Thursday, July 19, 2012

Israel and Destiny

It has been over 60 years since David Ben Gurion had the courage to stand up amongst an assembly of his fellow Jews and declare the re-establishment of Jewish sovereignty in the Jewish homeland. Acting in the modern tradition of nations that achieve independence from their colonial masters, Ben Gurion declared that the new state would drop it's British colonial name of Palestine and call itself Israel. Up until that historic moment, the term Palestinian referred to Jews in the region and, historically, the term Palestinian was often used to describe Arab Jews living in the Middle East and North Africa. Other recent examples of new nations that assumed historic names upon independence include Shri Lanka, formally known as Ceylon, Myanmar, formally known as Burma, and Zimbabwe, formally known as Rhodesia.

Yet, unlike the aformentioned nations, not to mention Cathay, which became China, Nippon, which became Japan, and Persia, which became Iran, Israel has not yet fully asserted it's political and religious identity and mission. That mission is the assumption of sovereignty amongst the nations of the world of the Jewish people and the fulfillment of the scriptures of the Jewish faith. That political and religious mission, the Jewish nature of Israel, should be understood and respected by all citizens of Israel regardless of their religion.

Indeed, the Jewish mission of Israel was recognized by Muhammad, the founder of Islam, in several passages in the Koran. The Muslim citizens of Israel, both Israeli Arabs and those living in the region called the West Bank, should embrace the Jewish mission of Israel for both political and religious reasons. It should be recalled that both Israelis and Phonecians in ancient times worked together to build the Temple in Jerusalem. Faisal al-Hussein, the Hashemite descendent of Muhammad and the King of Syria and Iraq, understood this when he signed the Faisal-Weizmann Agreement in 1919 which recognized Jewish sovereignty in Palestine to emerge alongside Arab sovereignty in the Middle East and North Africa.

While the non-Jewish citizens of the West Bank ought to achieve local autonomy if they choose that route, they ought to be encouraged to express loyalty to their Jewish Homeland. Indeed, this is the bare minimum expected of minorities in other lands. While the non-Jewish citizens of Israel ought to have the same right to their beliefs as do the Jewish citizens of Israel, no citizen of Israel, or for that matter no citizen of any sovereign nation has a right to engage in subversion, espionage, sabotage, or terrorism. Any nation, in the interest of protecting the lives of its citizens, has a natural right to respond vigorously against such provocations. This is a principle of international law and custom.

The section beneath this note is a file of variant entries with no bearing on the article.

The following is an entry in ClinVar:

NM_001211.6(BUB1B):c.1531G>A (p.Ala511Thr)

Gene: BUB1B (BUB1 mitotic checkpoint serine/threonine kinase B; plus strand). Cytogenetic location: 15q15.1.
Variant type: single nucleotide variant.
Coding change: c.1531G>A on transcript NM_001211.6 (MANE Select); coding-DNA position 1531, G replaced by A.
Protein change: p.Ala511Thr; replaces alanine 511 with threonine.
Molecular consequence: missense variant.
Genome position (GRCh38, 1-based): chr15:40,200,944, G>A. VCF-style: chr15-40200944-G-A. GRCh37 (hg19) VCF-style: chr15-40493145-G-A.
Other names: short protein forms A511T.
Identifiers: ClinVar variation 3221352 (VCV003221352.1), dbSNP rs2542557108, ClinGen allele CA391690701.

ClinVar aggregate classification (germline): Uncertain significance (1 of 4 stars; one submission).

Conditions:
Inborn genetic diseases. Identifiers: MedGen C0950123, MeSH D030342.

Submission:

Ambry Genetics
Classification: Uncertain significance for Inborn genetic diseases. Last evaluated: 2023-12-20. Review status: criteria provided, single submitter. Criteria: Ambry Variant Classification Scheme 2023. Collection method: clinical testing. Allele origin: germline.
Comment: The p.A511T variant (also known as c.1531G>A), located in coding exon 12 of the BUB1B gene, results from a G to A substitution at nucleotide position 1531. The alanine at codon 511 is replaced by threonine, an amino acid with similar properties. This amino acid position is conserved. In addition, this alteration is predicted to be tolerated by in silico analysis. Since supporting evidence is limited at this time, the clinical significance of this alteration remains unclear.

Israel is not the United States where the Federal Government is separated from any specific denomination of religion. Israel as a Jewish State is similar to Great Britain as an Anglican State. By law, for example, the Monarch of Britain and the commonwealth of nations including Canada and Australia, is the head of the Church of England and the Prime Minister of Britain must by law be Anglican. Virtually every nation with a Muslim majority, including those considered to be secular, holds Islam as the state religion.

A stipulation of the Faisal-Weizmann Agreement was that Israel would respect the Islamic holy sites and would allow freedom of religion and Israel, while not perfectly, has lived up to those principles. The two monotheistic faiths of Judiasm and Islam, as well as Christianity, have a spiritual interest in the establishment of the Jewish State in the land promised to the children of Israel by the God that we all worship. Indeed the world has a stake in the success of the Jewish State fulfilling it's spiritual destiny.

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